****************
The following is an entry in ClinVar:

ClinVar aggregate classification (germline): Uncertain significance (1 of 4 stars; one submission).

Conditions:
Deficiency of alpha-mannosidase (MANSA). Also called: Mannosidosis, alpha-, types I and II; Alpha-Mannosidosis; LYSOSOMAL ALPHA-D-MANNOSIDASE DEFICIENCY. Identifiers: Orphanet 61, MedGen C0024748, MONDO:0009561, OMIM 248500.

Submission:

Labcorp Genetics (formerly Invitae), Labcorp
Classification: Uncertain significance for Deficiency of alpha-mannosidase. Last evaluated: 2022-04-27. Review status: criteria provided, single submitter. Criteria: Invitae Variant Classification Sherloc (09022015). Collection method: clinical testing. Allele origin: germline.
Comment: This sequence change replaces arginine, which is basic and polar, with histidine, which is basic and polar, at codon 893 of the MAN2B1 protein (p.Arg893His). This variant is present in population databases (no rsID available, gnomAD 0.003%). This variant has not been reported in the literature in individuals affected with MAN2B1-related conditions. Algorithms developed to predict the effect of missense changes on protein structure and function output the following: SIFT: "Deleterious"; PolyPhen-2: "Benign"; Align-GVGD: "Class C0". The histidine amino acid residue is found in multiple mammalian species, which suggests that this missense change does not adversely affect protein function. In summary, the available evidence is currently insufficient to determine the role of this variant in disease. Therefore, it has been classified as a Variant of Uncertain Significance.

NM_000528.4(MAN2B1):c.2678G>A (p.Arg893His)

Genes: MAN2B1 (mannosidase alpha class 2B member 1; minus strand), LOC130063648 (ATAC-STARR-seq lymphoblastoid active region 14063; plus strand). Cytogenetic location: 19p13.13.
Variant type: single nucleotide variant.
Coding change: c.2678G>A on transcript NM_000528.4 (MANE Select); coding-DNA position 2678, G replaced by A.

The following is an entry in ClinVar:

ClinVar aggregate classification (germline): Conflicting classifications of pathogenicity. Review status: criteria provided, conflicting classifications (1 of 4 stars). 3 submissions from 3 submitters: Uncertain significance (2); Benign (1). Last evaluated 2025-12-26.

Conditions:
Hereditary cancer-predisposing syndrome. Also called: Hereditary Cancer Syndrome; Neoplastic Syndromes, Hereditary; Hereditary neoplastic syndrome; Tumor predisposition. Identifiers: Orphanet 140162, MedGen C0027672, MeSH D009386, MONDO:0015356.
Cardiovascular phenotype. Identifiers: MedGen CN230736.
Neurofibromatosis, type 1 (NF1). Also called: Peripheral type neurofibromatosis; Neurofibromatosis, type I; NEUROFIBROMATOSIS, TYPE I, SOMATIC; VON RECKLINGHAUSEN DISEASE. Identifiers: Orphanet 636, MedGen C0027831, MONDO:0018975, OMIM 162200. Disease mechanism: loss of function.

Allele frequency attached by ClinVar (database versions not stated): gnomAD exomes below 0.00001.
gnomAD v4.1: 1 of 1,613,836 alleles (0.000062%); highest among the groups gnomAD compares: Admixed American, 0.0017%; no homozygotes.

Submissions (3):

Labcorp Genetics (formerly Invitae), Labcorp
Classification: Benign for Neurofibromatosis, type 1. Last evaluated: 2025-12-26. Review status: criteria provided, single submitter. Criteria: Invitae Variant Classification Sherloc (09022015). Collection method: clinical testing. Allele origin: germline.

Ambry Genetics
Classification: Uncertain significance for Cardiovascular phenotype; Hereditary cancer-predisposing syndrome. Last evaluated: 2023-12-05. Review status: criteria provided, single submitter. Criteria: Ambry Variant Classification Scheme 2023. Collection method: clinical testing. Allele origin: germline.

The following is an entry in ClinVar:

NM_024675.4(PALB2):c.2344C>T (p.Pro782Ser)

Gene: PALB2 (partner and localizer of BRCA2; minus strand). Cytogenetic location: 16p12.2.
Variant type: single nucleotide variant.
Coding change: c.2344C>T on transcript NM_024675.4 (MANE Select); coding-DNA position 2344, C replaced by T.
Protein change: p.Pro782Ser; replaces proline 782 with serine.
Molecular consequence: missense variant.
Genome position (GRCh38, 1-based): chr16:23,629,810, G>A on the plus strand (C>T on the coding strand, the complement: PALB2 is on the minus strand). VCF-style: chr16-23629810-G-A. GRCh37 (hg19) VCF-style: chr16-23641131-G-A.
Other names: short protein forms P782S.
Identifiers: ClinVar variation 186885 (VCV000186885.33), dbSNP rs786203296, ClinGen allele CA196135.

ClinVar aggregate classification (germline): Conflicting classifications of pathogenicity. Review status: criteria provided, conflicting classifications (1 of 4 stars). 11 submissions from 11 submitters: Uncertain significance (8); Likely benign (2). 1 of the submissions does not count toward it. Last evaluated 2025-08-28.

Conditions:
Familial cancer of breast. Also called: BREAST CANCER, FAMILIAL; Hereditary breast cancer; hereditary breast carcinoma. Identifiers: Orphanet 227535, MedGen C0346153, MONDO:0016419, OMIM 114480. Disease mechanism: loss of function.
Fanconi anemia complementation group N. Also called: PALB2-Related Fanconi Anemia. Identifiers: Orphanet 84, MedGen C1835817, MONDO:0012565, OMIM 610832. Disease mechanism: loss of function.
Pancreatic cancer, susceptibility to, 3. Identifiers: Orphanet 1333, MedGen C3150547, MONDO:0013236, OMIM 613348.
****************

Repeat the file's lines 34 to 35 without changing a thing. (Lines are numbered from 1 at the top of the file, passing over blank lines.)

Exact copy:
Other names: short protein forms P782S.
Identifiers: ClinVar variation 186885 (VCV000186885.33), dbSNP rs786203296, ClinGen allele CA196135.